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BT has superfast internet ambition

18 июня 2009

BT is to examine expanding its superfast broadband network to cover 90 per cent of homes after ministers published plans to subsidise the roll-out of high-speed internet access across the country, its chief executive said Wednesday.

Ian Livingston told the Financial Times the government’s planned broadband tax meant BT could investigate going far beyond its existing commitment to provide a superfast fixed-line network for 40 per cent of households by 2012.

Some industry analysts said the government’s Digital Britain white paper, published on Tuesday, could be a turning point for BT, which plunged to a pre-tax loss of £134m for 2008-09 as a result of severe problems at its division serving multinationals.

The white paper said the government would introduce a £6 per year levy on millions of households and businesses with copper phone lines to help finance superfast networks in rural areas. Ministers set a target for at least 90 per cent of homes and businesses to be within reach of high-speed lines by 2017.

Mr Livingston said: “We’re keen to get fibre to as many homes as possible – and so the levy is a positive step towards increasing availability. The devil will be in the detail, but, if the plans are workable, then it could be feasible that we [would] deliver somewhere in the region of 90 per cent coverage.”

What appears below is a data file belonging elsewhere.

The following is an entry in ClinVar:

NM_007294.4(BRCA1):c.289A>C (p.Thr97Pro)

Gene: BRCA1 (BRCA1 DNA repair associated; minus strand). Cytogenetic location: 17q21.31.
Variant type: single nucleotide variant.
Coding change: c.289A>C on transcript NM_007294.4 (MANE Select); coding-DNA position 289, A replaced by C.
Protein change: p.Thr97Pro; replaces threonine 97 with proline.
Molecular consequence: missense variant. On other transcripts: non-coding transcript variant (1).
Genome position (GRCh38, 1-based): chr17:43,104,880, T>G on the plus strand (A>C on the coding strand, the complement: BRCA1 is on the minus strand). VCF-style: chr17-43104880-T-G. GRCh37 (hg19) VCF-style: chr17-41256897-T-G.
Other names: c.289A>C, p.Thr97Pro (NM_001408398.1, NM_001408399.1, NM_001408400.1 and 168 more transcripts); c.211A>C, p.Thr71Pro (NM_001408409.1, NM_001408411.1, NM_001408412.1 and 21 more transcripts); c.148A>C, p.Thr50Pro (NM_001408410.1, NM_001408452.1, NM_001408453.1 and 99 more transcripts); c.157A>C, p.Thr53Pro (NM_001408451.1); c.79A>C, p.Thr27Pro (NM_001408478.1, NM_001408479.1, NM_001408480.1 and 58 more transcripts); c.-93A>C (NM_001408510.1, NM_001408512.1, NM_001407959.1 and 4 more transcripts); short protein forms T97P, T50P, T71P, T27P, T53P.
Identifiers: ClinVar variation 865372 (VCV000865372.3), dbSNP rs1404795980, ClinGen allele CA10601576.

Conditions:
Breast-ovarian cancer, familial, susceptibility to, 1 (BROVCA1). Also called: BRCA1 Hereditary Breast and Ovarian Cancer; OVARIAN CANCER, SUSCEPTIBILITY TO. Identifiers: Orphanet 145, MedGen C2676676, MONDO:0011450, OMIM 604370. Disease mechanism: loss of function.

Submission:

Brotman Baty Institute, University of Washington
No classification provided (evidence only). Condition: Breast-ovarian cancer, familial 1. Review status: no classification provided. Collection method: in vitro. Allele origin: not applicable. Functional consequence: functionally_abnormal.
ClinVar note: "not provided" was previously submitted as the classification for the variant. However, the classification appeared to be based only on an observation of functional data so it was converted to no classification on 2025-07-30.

By expanding its superfast network based on optical fibre to run past 90 per cent of households, BT could strengthen its position as the UK’s leading provider of internet access to consumers and small businesses.

It might also enable BT to strike lucrative wholesale deals with other broadband providers such as British Sky Broadcasting and Carphone Warehouse that are unlikely to build their own fibre-based networks.

BT and Virgin Media are already planning superfast broadband networks that may cover 50 to 60 per cent of homes, mainly in towns and cities.

The government hopes the 50p a month levy will bring high-speed internet access to the one- third of the population living in mainly rural areas, where it is much more expensive to provide.

BT’s existing plans to roll out its fibre-based network to 40 per cent of homes by 2012 will cost it £1.5bn.

Analysts at UBS said it could cost another £3bn for BT to roll out to 90 per cent of homes, but they also estimated that the 50p levy could contribute up to £1.4bn. BT’s shares closed on Wednesday up 3 per cent at 105.6p.


Источник: Financial Times

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